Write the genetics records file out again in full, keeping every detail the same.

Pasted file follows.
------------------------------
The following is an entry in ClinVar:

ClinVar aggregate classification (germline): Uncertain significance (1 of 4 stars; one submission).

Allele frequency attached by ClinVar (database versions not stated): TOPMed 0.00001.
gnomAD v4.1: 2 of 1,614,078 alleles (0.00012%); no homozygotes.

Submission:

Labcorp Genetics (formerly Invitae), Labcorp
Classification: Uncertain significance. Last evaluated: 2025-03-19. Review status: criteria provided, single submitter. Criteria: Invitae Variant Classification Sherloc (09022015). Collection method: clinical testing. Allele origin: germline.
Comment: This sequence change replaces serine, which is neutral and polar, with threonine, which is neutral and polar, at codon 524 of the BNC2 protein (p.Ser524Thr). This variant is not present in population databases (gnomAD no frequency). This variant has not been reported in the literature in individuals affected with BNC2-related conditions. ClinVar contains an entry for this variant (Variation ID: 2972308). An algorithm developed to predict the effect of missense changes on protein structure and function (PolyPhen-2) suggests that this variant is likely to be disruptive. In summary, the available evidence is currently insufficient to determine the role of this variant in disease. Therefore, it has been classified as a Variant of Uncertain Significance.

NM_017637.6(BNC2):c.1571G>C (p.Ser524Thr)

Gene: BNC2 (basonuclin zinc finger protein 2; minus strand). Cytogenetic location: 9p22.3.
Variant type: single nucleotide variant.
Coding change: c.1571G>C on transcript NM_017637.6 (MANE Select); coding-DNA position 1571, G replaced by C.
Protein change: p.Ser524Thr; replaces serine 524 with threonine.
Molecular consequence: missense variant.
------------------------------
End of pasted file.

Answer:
The following is an entry in ClinVar:

ClinVar aggregate classification (germline): Uncertain significance (1 of 4 stars; one submission).

Allele frequency attached by ClinVar (database versions not stated): TOPMed 0.00001.
gnomAD v4.1: 2 of 1,614,078 alleles (0.00012%); no homozygotes.

Submission:

Labcorp Genetics (formerly Invitae), Labcorp
Classification: Uncertain significance. Last evaluated: 2025-03-19. Review status: criteria provided, single submitter. Criteria: Invitae Variant Classification Sherloc (09022015). Collection method: clinical testing. Allele origin: germline.
Comment: This sequence change replaces serine, which is neutral and polar, with threonine, which is neutral and polar, at codon 524 of the BNC2 protein (p.Ser524Thr). This variant is not present in population databases (gnomAD no frequency). This variant has not been reported in the literature in individuals affected with BNC2-related conditions. ClinVar contains an entry for this variant (Variation ID: 2972308). An algorithm developed to predict the effect of missense changes on protein structure and function (PolyPhen-2) suggests that this variant is likely to be disruptive. In summary, the available evidence is currently insufficient to determine the role of this variant in disease. Therefore, it has been classified as a Variant of Uncertain Significance.

NM_017637.6(BNC2):c.1571G>C (p.Ser524Thr)

Gene: BNC2 (basonuclin zinc finger protein 2; minus strand). Cytogenetic location: 9p22.3.
Variant type: single nucleotide variant.
Coding change: c.1571G>C on transcript NM_017637.6 (MANE Select); coding-DNA position 1571, G replaced by C.
Protein change: p.Ser524Thr; replaces serine 524 with threonine.
Molecular consequence: missense variant.